This post is courtesy of an Etiquette For Everyday fan, follower and all-around awesome community-minded person, Diane.
But leading the way in terms of contributing to poor form in the work place — and not all that surprisingly — is the inappropriate use of technology. In fact, a recent study by Robert Half Technology found that 64 percent of surveyed CIOs said the increase use of mobile devices, including cell phones and tablets, has led to a significant increase in breaches of workplace etiquette.
Commemorated annually on the first Friday of September, the day is intended to remind employees and employers that manners matter.
People tend to speak three times louder on a cell phone than in person. Instead keep phones off or on vibrate and pay attention to and engage those around you. In other words, save the see-through dresses, sandals with socks, Lycra bike shorts, muscle shirts, and plunging necklines for other occasions.
Over-sharing about your own personal life should also be avoided. Just because coworkers behave badly is not a reason for you to follow suit. It matters and will be noticed. Clearly state how their behavior is impacting you, and, perhaps, others.
Kindly request a change of behavior emphasizing how everyone could benefit from it. If the problem persists and is truly more than a mere annoyance, then bring it to the attention of your supervisor.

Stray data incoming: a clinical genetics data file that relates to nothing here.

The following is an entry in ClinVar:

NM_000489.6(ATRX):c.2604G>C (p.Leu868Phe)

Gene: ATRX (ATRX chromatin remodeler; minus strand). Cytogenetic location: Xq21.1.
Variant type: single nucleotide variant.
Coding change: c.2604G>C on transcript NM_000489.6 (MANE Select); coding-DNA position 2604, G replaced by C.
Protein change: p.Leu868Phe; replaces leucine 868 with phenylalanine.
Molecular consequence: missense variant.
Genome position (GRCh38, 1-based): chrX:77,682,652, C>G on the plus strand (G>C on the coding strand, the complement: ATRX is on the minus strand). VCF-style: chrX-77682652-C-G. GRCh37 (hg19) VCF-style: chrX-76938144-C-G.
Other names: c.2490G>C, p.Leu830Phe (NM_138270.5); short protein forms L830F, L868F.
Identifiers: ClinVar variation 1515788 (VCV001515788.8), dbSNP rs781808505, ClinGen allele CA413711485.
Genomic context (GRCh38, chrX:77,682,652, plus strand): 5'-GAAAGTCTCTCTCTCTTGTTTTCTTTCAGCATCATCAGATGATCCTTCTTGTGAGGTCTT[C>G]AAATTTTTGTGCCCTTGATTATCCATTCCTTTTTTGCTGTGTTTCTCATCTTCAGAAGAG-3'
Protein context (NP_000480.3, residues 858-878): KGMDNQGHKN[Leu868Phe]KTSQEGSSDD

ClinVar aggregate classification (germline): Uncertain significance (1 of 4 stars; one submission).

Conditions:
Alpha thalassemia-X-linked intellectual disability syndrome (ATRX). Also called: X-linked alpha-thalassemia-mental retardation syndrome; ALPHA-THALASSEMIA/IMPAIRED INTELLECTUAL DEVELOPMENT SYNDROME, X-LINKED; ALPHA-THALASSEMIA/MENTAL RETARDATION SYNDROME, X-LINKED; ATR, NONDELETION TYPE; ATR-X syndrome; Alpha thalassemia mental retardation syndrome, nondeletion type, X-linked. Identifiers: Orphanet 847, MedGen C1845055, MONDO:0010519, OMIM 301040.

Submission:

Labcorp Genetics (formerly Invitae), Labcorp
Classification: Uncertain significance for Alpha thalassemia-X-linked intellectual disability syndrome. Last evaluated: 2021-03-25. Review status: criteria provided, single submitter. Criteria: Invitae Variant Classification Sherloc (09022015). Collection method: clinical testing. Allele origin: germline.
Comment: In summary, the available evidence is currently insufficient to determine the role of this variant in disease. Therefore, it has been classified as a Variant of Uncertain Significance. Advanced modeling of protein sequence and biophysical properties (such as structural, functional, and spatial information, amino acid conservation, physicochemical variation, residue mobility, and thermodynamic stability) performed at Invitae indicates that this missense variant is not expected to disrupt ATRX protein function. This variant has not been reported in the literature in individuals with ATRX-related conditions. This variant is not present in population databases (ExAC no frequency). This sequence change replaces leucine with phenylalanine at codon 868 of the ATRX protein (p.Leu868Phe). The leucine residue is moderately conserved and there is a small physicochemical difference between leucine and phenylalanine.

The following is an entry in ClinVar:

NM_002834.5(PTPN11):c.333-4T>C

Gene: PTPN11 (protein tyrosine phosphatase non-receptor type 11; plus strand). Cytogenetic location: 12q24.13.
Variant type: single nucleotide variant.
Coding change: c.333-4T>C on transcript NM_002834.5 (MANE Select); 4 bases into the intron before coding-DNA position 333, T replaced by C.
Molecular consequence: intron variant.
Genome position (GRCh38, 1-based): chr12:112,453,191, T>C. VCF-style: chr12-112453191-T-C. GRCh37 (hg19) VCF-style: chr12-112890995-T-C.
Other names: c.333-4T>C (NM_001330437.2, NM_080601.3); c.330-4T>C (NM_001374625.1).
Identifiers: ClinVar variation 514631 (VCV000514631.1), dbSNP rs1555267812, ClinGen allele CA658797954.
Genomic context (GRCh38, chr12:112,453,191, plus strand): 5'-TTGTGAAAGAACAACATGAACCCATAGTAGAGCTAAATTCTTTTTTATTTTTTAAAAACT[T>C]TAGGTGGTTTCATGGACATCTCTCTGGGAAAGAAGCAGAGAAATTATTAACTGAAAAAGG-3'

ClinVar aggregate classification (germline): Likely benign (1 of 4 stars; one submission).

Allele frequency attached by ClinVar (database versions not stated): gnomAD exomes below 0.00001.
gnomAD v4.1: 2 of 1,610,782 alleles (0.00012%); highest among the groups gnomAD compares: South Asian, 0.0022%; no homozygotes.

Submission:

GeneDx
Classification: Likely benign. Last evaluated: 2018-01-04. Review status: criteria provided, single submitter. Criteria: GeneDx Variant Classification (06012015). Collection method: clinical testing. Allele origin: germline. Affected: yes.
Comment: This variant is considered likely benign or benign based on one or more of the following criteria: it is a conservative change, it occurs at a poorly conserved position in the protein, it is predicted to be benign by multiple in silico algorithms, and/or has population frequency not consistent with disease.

Any opinions expressed are her own. Editing by Paul Casciato.This phrase, huffed in exasperation, tells your employees that you can’t handle your job, or it’s your puerile way of letting your employees think they can’t handle theirs.
7. Good job! Workplace Etiquette They don't like to waste time worrying about how to phrase things tactfully and are often perceived as bullies. It helps to see the positive side to these workers.
They usually demonstrate great drive and initiative. They are the ones you can count on . In my little book o’ etiquette, this falls in the same category of people not RSVP’ing. It also reminds me of a blog post I wrote about the importance of the simple act of acknowledgment.
Or does "best" better suit your style? Short for "kindest regards," at least according to Emily Post's seminal work, Etiquette.
|With Best Regards: Closing Your Letter||Find another article View next article Share this article Although technology is ever-changing, basic rules of etiquette still apply.|
the phrase is "a polite expression used when acknowledging a. Thanks for pointing this out to people! Using the word "advise" for "tell" is one of my pet hates - it's just so pompous and pretentious! For me, the rule of thumb would be not to use any word or phrase that you wouldn't use outside of an office situation.
Oct 25, · This is a discussion on Workplace etiquette? within the Education & Career Talk forums, part of the Topics of Interest category; What is proper workplace etiquette? I know there's differences in fields, departments, companies, etc.